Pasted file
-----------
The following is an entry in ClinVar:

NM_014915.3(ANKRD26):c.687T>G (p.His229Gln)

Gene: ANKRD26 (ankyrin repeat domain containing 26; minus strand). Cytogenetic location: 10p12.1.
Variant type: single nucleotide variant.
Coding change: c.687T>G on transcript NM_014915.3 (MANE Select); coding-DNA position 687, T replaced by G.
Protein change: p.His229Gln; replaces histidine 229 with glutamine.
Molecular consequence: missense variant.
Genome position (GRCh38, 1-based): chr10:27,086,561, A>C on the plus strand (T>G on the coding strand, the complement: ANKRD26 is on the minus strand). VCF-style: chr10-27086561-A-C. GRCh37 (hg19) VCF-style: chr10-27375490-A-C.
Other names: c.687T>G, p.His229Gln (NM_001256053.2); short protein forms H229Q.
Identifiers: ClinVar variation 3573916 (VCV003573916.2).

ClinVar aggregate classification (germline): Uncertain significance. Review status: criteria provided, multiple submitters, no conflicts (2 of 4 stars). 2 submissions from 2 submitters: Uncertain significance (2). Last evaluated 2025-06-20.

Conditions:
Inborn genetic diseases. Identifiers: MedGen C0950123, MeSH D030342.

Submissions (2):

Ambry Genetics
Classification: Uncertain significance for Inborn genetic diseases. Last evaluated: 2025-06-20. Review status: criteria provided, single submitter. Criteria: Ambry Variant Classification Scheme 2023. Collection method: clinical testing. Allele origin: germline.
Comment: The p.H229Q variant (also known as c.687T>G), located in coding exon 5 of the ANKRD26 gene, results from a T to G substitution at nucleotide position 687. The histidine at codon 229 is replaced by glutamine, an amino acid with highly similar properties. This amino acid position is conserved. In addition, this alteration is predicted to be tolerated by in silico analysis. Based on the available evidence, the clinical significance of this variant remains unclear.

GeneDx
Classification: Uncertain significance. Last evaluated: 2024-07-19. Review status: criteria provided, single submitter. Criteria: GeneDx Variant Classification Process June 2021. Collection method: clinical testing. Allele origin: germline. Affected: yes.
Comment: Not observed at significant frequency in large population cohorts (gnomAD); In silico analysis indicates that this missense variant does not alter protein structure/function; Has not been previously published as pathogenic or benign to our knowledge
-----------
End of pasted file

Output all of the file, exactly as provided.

The following is an entry in ClinVar:

NM_014915.3(ANKRD26):c.687T>G (p.His229Gln)

Gene: ANKRD26 (ankyrin repeat domain containing 26; minus strand). Cytogenetic location: 10p12.1.
Variant type: single nucleotide variant.
Coding change: c.687T>G on transcript NM_014915.3 (MANE Select); coding-DNA position 687, T replaced by G.
Protein change: p.His229Gln; replaces histidine 229 with glutamine.
Molecular consequence: missense variant.
Genome position (GRCh38, 1-based): chr10:27,086,561, A>C on the plus strand (T>G on the coding strand, the complement: ANKRD26 is on the minus strand). VCF-style: chr10-27086561-A-C. GRCh37 (hg19) VCF-style: chr10-27375490-A-C.
Other names: c.687T>G, p.His229Gln (NM_001256053.2); short protein forms H229Q.
Identifiers: ClinVar variation 3573916 (VCV003573916.2).

ClinVar aggregate classification (germline): Uncertain significance. Review status: criteria provided, multiple submitters, no conflicts (2 of 4 stars). 2 submissions from 2 submitters: Uncertain significance (2). Last evaluated 2025-06-20.

Conditions:
Inborn genetic diseases. Identifiers: MedGen C0950123, MeSH D030342.

Submissions (2):

Ambry Genetics
Classification: Uncertain significance for Inborn genetic diseases. Last evaluated: 2025-06-20. Review status: criteria provided, single submitter. Criteria: Ambry Variant Classification Scheme 2023. Collection method: clinical testing. Allele origin: germline.
Comment: The p.H229Q variant (also known as c.687T>G), located in coding exon 5 of the ANKRD26 gene, results from a T to G substitution at nucleotide position 687. The histidine at codon 229 is replaced by glutamine, an amino acid with highly similar properties. This amino acid position is conserved. In addition, this alteration is predicted to be tolerated by in silico analysis. Based on the available evidence, the clinical significance of this variant remains unclear.

GeneDx
Classification: Uncertain significance. Last evaluated: 2024-07-19. Review status: criteria provided, single submitter. Criteria: GeneDx Variant Classification Process June 2021. Collection method: clinical testing. Allele origin: germline. Affected: yes.
Comment: Not observed at significant frequency in large population cohorts (gnomAD); In silico analysis indicates that this missense variant does not alter protein structure/function; Has not been previously published as pathogenic or benign to our knowledge